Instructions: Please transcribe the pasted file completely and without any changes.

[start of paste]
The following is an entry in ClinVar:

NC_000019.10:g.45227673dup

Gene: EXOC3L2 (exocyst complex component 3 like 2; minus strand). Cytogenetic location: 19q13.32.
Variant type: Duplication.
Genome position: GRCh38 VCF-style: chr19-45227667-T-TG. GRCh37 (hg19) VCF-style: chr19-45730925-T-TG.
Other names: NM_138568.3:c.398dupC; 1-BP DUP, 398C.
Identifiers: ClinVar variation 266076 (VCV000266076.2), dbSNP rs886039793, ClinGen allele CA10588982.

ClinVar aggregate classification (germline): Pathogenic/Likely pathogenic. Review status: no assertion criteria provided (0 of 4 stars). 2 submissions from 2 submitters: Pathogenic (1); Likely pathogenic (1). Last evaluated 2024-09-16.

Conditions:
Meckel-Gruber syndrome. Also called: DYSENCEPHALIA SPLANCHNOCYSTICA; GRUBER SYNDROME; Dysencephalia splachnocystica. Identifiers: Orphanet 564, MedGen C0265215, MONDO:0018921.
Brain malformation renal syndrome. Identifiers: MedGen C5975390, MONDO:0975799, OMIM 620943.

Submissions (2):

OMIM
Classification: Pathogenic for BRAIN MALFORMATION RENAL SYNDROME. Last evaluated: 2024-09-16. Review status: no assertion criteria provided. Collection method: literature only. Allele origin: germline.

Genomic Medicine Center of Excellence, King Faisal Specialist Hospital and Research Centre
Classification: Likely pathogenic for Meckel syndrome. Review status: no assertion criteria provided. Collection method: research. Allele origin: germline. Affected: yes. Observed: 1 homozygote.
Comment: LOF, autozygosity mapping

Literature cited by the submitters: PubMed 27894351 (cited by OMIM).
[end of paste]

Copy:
The following is an entry in ClinVar:

NC_000019.10:g.45227673dup

Gene: EXOC3L2 (exocyst complex component 3 like 2; minus strand). Cytogenetic location: 19q13.32.
Variant type: Duplication.
Genome position: GRCh38 VCF-style: chr19-45227667-T-TG. GRCh37 (hg19) VCF-style: chr19-45730925-T-TG.
Other names: NM_138568.3:c.398dupC; 1-BP DUP, 398C.
Identifiers: ClinVar variation 266076 (VCV000266076.2), dbSNP rs886039793, ClinGen allele CA10588982.

ClinVar aggregate classification (germline): Pathogenic/Likely pathogenic. Review status: no assertion criteria provided (0 of 4 stars). 2 submissions from 2 submitters: Pathogenic (1); Likely pathogenic (1). Last evaluated 2024-09-16.

Conditions:
Meckel-Gruber syndrome. Also called: DYSENCEPHALIA SPLANCHNOCYSTICA; GRUBER SYNDROME; Dysencephalia splachnocystica. Identifiers: Orphanet 564, MedGen C0265215, MONDO:0018921.
Brain malformation renal syndrome. Identifiers: MedGen C5975390, MONDO:0975799, OMIM 620943.

Submissions (2):

OMIM
Classification: Pathogenic for BRAIN MALFORMATION RENAL SYNDROME. Last evaluated: 2024-09-16. Review status: no assertion criteria provided. Collection method: literature only. Allele origin: germline.

Genomic Medicine Center of Excellence, King Faisal Specialist Hospital and Research Centre
Classification: Likely pathogenic for Meckel syndrome. Review status: no assertion criteria provided. Collection method: research. Allele origin: germline. Affected: yes. Observed: 1 homozygote.
Comment: LOF, autozygosity mapping

Literature cited by the submitters: PubMed 27894351 (cited by OMIM).